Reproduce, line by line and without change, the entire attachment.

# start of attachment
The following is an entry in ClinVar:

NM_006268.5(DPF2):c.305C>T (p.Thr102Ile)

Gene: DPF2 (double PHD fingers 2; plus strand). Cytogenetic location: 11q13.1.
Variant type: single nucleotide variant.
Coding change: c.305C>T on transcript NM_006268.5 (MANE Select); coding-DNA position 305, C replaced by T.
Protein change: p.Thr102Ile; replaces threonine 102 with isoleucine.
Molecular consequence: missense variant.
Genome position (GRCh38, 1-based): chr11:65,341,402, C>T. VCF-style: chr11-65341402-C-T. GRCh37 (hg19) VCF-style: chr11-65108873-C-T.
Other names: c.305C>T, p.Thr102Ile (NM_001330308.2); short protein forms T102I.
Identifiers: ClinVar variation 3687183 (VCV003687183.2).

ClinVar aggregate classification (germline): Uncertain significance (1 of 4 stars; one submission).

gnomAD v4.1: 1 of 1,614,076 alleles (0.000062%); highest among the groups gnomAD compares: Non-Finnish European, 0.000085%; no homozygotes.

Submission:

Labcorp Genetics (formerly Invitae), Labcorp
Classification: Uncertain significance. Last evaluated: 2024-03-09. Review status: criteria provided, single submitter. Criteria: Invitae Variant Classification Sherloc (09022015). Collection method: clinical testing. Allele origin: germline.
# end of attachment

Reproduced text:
The following is an entry in ClinVar:

NM_006268.5(DPF2):c.305C>T (p.Thr102Ile)

Gene: DPF2 (double PHD fingers 2; plus strand). Cytogenetic location: 11q13.1.
Variant type: single nucleotide variant.
Coding change: c.305C>T on transcript NM_006268.5 (MANE Select); coding-DNA position 305, C replaced by T.
Protein change: p.Thr102Ile; replaces threonine 102 with isoleucine.
Molecular consequence: missense variant.
Genome position (GRCh38, 1-based): chr11:65,341,402, C>T. VCF-style: chr11-65341402-C-T. GRCh37 (hg19) VCF-style: chr11-65108873-C-T.
Other names: c.305C>T, p.Thr102Ile (NM_001330308.2); short protein forms T102I.
Identifiers: ClinVar variation 3687183 (VCV003687183.2).

ClinVar aggregate classification (germline): Uncertain significance (1 of 4 stars; one submission).

gnomAD v4.1: 1 of 1,614,076 alleles (0.000062%); highest among the groups gnomAD compares: Non-Finnish European, 0.000085%; no homozygotes.

Submission:

Labcorp Genetics (formerly Invitae), Labcorp
Classification: Uncertain significance. Last evaluated: 2024-03-09. Review status: criteria provided, single submitter. Criteria: Invitae Variant Classification Sherloc (09022015). Collection method: clinical testing. Allele origin: germline.